The gift of our memories

WE CANNOT wrap most of them as gifts, but we send them to you anyway -- gifts from a time when the city was not suffering so -- when life seemed so much simpler (or was it?), the problems more solvable (or were they?), the good times easier to come by (or were they?). Are we forgiven for believing that daydreaming about Baltimore's yesterdays is a gift we can give to ourselves? Just for tonight?

Here, dreamer, are sprigs of sweet-smelling lavender from a man selling them in front of the Century Theater on Lexington Street. He is Edward Cattrell, and he imports his lavender from County Surrey, England. "Lavender is to Surrey," he used to say in his charming accent, "as seafood is to Baltimore."


And here, folded and yellowing: a ticket to Annapolis on the Baltimore & Annapolis Railroad, a transfer to the No. 8 streetcar that took you (among other places) to Towson, a rain check to Oriole Park (the first one), a ticket to the Hippodrome to see Ronald Reagan play in Hedda Hopper's "Hollywood Stars in Review," a ticket to the Royal to see Pearl Bailey or to hear (mostly from the pit) the music of Tracy McCleary.

There's more to light up your dreams. A root beer mug from the A&W; at Carlin's Park, a kewpie doll won at the pinwheel on Carlin's midway, a coffee cup (blue and white and heavy) from a B&O; dining car, a milk bottle from the Western Maryland Dairy, a beer bottle with the label still attached (it's Gunther's), a fountain Coke from Weaver's Pharmacy at Druid Hill and Presstman.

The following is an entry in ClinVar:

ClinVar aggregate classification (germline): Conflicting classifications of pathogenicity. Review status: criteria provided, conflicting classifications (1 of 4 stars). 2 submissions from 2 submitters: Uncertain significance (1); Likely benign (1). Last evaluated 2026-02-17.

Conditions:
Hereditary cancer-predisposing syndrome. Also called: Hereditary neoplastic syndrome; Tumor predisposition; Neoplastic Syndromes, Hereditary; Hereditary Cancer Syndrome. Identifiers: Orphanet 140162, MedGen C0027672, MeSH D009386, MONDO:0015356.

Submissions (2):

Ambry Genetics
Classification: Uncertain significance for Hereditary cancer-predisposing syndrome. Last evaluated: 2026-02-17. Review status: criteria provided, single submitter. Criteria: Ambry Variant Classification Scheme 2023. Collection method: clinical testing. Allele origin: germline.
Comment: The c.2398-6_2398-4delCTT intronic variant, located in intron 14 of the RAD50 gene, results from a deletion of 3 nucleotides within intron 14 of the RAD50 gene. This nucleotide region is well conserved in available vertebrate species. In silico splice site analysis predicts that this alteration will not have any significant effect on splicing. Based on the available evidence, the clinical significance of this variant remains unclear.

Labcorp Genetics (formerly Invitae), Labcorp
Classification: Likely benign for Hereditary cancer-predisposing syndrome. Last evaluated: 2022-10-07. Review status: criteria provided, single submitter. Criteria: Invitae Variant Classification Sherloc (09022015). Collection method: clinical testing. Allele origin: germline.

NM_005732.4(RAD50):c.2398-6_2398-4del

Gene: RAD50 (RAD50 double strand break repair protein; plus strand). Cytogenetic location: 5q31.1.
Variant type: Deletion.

Now how did these get in there: still-warm biscuits from that most famous of Baltimore restaurants (where the chorus girls from the Block sat next to the politicians, who sat next to the merchant princes), the Horn and Horn cafeteria at Baltimore and Guilford?

And what's this?

It's a music box! Open it and you hear, "HeyGetchaSunNewsExtraReadAllAbout- It!" -- the cry of the newsboy at Howard and Lexington. Then comes "ClangClangClang" -- the sound of a streetcar bullying its way through the milling Christmas shoppers on Lexington Street. Then:

"Waldemelonlopescawn!" -- the cry of the A-rab leading his horse and wagon through a neighborhood street, advertising his watermelons, cantaloupes and corn.

Now what's this we hear? People singing? "Oh cut it down, oh cut it down, yes they cut down the old pine tree." It's Rivers Chambers' orchestra, popular with the "in" crowds through the 1950s for proms, debutante parties, reunions. Followed by "Oooowhoo-o-o-op . . ." -- the heavy-throated whistle of the Bay Bell excursion steamer late at night as it makes its way into a Light Street dock. And the radio and TV voices that defined those earlier decades: Galen Fromme, Dave Stickle, Charles ("Chuck") Richards, Jerry Turner.

You have the idea. The trick here is to try to remember with warmth and fondness the life and times in Baltimore these gifts recall. Not everybody can do that. It's a gift.

Merry Christmas from . . .